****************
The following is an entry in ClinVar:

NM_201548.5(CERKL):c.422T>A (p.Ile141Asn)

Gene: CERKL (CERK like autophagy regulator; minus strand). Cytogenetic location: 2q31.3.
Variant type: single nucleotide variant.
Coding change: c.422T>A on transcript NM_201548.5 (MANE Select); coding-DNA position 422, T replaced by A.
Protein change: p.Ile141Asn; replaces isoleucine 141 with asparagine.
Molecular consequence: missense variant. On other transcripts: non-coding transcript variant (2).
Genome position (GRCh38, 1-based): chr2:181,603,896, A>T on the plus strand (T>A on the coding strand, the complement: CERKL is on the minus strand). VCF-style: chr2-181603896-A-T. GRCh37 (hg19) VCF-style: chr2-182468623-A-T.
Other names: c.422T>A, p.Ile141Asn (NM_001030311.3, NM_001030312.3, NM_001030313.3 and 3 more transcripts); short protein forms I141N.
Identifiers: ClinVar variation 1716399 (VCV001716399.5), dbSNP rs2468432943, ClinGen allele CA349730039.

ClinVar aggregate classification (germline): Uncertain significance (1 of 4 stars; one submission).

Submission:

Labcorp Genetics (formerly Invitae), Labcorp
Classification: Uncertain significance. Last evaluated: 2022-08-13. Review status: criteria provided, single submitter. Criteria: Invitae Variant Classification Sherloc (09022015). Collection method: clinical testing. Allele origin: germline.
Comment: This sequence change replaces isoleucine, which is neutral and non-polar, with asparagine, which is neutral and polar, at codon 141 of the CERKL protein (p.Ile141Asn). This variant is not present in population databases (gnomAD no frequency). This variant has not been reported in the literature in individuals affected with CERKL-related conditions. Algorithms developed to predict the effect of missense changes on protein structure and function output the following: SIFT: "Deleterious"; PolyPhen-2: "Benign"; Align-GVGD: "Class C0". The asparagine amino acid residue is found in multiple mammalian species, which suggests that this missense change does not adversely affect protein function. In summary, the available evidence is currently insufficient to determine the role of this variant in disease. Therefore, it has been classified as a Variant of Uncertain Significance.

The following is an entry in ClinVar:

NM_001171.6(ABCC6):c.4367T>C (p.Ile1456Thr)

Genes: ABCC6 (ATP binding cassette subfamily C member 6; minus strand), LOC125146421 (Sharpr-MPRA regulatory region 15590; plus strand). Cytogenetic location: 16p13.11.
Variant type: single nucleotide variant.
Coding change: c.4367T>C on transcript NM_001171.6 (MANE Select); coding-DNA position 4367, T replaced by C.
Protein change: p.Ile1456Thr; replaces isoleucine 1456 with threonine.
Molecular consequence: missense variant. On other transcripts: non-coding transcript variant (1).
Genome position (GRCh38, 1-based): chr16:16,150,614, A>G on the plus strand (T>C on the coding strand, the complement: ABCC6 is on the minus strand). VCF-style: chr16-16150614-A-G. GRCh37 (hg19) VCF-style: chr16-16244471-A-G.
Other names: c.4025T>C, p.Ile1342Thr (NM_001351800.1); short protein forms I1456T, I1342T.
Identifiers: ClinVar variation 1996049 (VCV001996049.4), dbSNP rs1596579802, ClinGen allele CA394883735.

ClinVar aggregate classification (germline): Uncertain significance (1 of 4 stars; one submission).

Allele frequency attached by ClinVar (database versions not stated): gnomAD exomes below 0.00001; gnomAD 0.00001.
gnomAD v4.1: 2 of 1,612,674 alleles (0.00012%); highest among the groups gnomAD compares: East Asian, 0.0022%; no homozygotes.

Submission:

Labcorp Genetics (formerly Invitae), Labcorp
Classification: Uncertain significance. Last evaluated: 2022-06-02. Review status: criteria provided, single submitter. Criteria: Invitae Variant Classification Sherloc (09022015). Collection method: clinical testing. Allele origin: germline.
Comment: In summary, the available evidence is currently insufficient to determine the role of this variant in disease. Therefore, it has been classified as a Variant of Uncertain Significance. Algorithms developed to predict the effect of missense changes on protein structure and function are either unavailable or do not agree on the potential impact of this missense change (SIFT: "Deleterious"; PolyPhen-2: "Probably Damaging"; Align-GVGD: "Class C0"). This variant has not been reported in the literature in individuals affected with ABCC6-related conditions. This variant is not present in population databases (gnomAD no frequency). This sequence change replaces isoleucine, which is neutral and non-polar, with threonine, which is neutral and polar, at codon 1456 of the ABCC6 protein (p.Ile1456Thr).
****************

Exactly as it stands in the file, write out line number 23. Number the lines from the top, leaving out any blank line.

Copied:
Genome position (GRCh38, 1-based): chr16:16,150,614, A>G on the plus strand (T>C on the coding strand, the complement: ABCC6 is on the minus strand). VCF-style: chr16-16150614-A-G. GRCh37 (hg19) VCF-style: chr16-16244471-A-G.